Six lucrative career options for health leadership degree holders

StrategyDriven Professional Development Article | Six lucrative career options for health leadership degree holders

Whether it’s a hospital or a small healthcare facility, someone must always be in charge. Within a healthcare organization, there is a head of every department who ensures operations run smoothly.

With a leader or proper management, healthcare facilities can avoid becoming chaotic and putting patient care at risk. While healthcare leadership is of significant importance, what does it really mean?

Let’s find out.

Leadership in Healthcare

Healthcare leadership is about working with the staff to deliver desired outcomes for the organization and patients. An exceptional healthcare leader understands the benefits of incorporating innovation and compassion in practice to procure positive results. The commitment to learning and growing as a team is what sets a leader apart from others.

Healthcare is an ever going service industry and a business. That said, healthcare leaders must possess the skillset from business acumen to compassionate care to live up to the role. Leadership makes or breaks an organization. A qualified leader can navigate the organization’s conflicting demands through solid communication skills.

Besides that, healthcare leaders must adopt different styles, from collaborative to transformational leadership, to survive in the cutthroat environment.

Every leader must consistently work to hone their leadership skills. That means assessing your current abilities and acknowledging the areas that require improvement.

One way of doing so is by enrolling in programs like EdD online to familiarize yourself with practices that expand your leadership skills to fulfill your duties within an organization.

Career pathways for healthcare leaders

There is no denying that healthcare organizations demand well-rounded leaders capable of managing a diverse workforce. If you have what it takes to take up the role of a healthcare leader, check out a few career pathways.

Healthcare Administrator

As a healthcare administrator, you oversee the day-to-day operations of a particular department within the organization. A healthcare administrator works with the HR department to hire new staff members, goes through finances and budgeting, and achieves department goals.

A healthcare administrator frequently interacts with nurses and doctors to get an update on the organization’s condition. For efficient healthcare facilities, an administrator ensures the policy aligns with the organization’s goals and leads to improved patient care outcomes.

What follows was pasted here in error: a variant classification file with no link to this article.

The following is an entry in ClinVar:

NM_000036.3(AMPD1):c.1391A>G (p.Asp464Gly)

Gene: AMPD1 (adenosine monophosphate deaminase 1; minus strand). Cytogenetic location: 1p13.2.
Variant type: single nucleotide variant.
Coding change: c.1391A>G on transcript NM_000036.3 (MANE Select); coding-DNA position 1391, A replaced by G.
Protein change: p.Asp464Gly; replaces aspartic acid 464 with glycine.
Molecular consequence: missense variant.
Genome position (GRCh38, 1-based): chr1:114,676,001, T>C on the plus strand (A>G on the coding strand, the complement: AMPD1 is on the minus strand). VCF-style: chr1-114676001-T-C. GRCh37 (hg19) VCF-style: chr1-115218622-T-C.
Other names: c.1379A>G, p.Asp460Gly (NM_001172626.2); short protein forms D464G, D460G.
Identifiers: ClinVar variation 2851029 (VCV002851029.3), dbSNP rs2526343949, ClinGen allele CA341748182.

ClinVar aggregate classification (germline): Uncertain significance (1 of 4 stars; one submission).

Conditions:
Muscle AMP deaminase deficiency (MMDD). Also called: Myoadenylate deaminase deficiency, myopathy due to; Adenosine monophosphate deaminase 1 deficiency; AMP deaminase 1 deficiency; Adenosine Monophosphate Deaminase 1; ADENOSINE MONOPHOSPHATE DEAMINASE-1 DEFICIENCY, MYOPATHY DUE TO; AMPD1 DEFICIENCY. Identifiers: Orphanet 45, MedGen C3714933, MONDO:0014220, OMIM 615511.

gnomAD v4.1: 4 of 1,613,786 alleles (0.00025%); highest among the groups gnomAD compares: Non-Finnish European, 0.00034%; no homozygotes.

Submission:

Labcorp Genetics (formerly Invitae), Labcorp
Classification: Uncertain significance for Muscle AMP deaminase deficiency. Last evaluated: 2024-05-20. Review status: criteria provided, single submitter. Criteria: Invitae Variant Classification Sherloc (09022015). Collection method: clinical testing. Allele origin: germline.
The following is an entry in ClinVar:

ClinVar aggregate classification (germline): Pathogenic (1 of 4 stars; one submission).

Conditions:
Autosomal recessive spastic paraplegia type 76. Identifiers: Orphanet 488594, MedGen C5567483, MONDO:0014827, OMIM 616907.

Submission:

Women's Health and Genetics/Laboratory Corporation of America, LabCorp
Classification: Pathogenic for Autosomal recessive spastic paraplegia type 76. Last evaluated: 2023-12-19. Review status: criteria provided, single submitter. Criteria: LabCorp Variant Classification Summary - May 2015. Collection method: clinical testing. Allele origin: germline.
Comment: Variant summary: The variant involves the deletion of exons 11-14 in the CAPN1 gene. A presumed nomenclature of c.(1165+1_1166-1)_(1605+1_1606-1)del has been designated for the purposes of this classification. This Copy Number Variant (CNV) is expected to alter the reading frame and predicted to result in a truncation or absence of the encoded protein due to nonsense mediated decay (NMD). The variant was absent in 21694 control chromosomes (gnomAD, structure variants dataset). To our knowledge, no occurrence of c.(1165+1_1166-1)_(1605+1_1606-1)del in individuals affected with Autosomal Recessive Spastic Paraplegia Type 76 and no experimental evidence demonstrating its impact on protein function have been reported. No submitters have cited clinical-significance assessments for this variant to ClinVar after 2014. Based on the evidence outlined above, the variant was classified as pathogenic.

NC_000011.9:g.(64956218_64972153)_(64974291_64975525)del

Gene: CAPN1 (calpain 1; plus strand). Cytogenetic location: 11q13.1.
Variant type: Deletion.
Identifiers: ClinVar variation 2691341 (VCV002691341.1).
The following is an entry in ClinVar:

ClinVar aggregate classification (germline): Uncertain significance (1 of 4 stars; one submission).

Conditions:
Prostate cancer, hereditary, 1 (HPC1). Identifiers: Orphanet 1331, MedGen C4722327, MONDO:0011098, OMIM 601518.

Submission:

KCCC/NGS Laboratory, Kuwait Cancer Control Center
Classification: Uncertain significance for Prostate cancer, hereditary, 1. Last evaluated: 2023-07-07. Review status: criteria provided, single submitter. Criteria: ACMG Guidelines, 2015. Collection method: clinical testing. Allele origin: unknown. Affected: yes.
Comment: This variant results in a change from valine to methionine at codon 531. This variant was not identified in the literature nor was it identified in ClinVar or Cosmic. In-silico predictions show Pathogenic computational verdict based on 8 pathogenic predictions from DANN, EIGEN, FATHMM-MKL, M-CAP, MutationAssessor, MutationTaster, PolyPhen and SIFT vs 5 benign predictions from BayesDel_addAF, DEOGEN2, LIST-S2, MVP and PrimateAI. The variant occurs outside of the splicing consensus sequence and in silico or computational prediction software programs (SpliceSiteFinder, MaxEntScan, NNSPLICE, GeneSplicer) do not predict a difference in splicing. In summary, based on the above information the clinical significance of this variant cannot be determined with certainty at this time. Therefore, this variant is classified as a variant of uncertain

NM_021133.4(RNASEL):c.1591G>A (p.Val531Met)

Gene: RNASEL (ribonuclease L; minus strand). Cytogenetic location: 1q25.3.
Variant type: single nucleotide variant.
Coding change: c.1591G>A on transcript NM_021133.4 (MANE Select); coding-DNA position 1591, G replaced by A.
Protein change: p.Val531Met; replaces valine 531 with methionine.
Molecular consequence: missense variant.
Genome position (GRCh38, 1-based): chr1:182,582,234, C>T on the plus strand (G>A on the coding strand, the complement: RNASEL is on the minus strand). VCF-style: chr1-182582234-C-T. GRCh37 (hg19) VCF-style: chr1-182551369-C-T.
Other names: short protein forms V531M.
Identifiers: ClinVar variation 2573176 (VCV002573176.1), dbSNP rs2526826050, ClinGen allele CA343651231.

Since healthcare facilities always remain in demand, healthcare administrators are critical to ensuring the facilities live up to the promise of delivering quality care.

Hospital Chief Executive Officer

As an executive, you make the most critical decision regarding an organization’s present and future. In addition to that, a hospital chief executive officer also establishes a plan to lead the organization in the right direction.

Working with other executives, a chief officer ensures that a healthcare facility lives up to all of its promises, from providing quality patient care to hiring qualified professionals and cultivating a positive work environment.

Furthermore, a hospital chief executive officer also gets in touch with other organizations to establish a profitable relationship.

To avoid legal troubles, a chief officer ascertains that a particular care facility adheres to the regulations and that industry-specific guidelines are followed. As a chief executive officer, you must balance streamlining operations and taking strategic initiatives for long-term success.

Patient Care Director

A patient visiting a hospital expects exceptional treatment and services. A patient care director develops and upholds a care standard to meet patients’ expectations. From implementing best practices to hiring well-trained care providers, a care director leaves no stone to satisfy the patient.